"It's unclear why animals developed the ability to sense carbonation. It may have evolved to help them detect fermentation in foods. Or, it could just be a serendipitous byproduct of a system set up to help regulate the pH balance of cells in the taste buds." -Nell Greenfieldboyce, NPR

Either way, it's pretty clear that humankind CRAVES bubblies on the tongue.

My favorite bubble delivery method: Kombucha

Kombucha has been around for thousands of years, with suspected origins in China, spreading into Asia and Russia, and eventually becoming  a health craze in the US over the past two decades. Legend has it that it was named after a Korean physician Kombu who healed the Japanese Emperor Inyko with the tea, and the tea was then named after him: “Kombu” + “cha” (which means tea).

What is kombucha?  Basically, Kombucha is a culture/probiotic:  a bacteria and a yeast.  Probiotics help keep our internal environment and gut digestive flora in balance.  Probiotics are full of good bacteria and yeasts that are naturally occurring in your system, and they help keep the balance of healthy bacteria going strong, which supports your immune system, digestive system, and suppresses the growth of harmful bacteria.

The Kombucha culture (or scoby) is brewed along with various fermented fruits (depending on the flavor).  A single serving of the juice (one bottle is typically two servings) can contain as few as two grams of sugar.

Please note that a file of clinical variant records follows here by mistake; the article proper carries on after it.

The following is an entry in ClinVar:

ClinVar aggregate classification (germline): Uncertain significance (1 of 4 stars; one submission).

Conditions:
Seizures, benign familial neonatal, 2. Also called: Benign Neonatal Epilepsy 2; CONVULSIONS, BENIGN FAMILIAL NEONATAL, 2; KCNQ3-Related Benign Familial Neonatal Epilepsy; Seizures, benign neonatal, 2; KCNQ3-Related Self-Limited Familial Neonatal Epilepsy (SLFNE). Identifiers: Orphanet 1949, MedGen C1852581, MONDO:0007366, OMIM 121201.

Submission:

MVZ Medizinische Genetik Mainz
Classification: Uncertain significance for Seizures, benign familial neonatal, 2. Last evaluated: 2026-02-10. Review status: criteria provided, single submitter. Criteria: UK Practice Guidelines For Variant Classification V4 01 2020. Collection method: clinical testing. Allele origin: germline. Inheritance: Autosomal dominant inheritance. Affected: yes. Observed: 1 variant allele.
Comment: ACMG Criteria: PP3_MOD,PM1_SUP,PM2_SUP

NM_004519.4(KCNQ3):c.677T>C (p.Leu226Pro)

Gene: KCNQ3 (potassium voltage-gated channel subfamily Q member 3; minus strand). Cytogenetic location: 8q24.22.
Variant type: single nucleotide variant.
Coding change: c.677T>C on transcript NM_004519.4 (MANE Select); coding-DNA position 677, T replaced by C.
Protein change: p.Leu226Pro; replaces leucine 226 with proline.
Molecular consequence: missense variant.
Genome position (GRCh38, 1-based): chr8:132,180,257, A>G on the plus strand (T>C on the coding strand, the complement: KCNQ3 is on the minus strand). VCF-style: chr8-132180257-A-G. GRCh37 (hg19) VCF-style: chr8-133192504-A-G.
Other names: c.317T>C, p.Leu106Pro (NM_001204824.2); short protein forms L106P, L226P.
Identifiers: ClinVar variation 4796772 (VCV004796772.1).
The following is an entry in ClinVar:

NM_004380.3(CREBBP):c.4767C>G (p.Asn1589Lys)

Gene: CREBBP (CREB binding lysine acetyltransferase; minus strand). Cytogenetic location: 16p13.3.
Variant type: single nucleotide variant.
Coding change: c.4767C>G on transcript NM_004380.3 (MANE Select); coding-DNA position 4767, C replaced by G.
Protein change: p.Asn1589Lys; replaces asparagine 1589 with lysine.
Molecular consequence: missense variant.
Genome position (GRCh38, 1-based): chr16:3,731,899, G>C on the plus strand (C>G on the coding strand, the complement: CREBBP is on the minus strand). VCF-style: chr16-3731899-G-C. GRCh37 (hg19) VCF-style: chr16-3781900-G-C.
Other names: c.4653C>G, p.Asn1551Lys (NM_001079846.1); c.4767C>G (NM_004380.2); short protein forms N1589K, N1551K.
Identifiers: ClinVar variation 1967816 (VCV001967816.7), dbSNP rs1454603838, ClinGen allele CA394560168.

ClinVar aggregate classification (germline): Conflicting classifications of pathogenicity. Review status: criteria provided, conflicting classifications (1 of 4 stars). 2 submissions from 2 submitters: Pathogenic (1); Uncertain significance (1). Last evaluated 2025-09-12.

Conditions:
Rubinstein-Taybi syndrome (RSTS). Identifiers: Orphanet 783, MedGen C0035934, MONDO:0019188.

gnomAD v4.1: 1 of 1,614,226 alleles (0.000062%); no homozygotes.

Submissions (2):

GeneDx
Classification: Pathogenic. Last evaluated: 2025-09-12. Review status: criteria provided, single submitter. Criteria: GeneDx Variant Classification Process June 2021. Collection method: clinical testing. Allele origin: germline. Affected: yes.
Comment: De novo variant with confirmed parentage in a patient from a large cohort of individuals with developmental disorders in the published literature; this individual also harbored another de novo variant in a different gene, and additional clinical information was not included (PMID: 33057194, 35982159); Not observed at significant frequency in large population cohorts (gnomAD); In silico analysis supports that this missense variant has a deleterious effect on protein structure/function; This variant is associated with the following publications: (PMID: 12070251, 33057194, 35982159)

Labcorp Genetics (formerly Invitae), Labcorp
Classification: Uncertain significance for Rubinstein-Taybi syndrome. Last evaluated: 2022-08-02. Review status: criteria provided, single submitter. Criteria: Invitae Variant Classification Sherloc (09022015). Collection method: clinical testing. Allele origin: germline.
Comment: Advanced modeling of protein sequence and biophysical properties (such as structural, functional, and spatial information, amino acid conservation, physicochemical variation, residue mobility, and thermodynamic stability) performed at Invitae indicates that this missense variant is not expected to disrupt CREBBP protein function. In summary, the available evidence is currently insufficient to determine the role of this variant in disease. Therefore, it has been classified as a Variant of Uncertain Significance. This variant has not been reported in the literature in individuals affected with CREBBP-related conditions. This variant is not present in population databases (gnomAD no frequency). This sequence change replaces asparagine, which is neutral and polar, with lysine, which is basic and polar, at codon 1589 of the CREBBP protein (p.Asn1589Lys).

Every batch of Kombucha is different. The only things every batch contains are: (1) at least one beneficial yeast, (2) acetobacter (the beneficial bacteria in the SCOBY), (3) gluconic acid (a pH regulator), and (4) acetic acid (an anti-microbial acid, which also stabilizes blood sugar). Most batches of Kombucha will also contain an analgesic (pain reliever), an anti-arthritic compound, an anti-spasmodic compound, a liver-protective compound, and several anti-bacterial compounds. The blend varies from batch to batch.

Keep in mind that fermentation embodies change. Every batch is different, and it also changes in the bottle as it continues to ferment on the shelf.

The health benefits of Kombucha are claimed to be detoxification and energizing of the mind as well as general aid in digestion, but these are hard to quantify and study.  Some potential, isolated side effects have been reported, such as lactic acidosis (which is when the lactic acid in your blood becomes too high) and feeling worse after consuming.

However, the proven side effects of soda and high fructose corn syrup are much more disturbing than the unproven side effects of Kombucha.  Soda side effects include:  a build up of fat around your liver and skeletal muscles, artificial coloring links to causing cancer (1-methylmidazole and 4-methylimidazole), accelerated aging, cavities, and BPA's in the aluminum can lining and plastic bottles that cause hormone issues, to name a few.

The last number I'd like to leave you with is the 7g of carbohydrates in a bottle of Kombucha compared to the 65g of sugar in a 20 oz bottle of Coke.

If you've been wanting to kick the soda habit, Kombucha could be a great addition to crowd out excess pop.

Brittany KrigerComment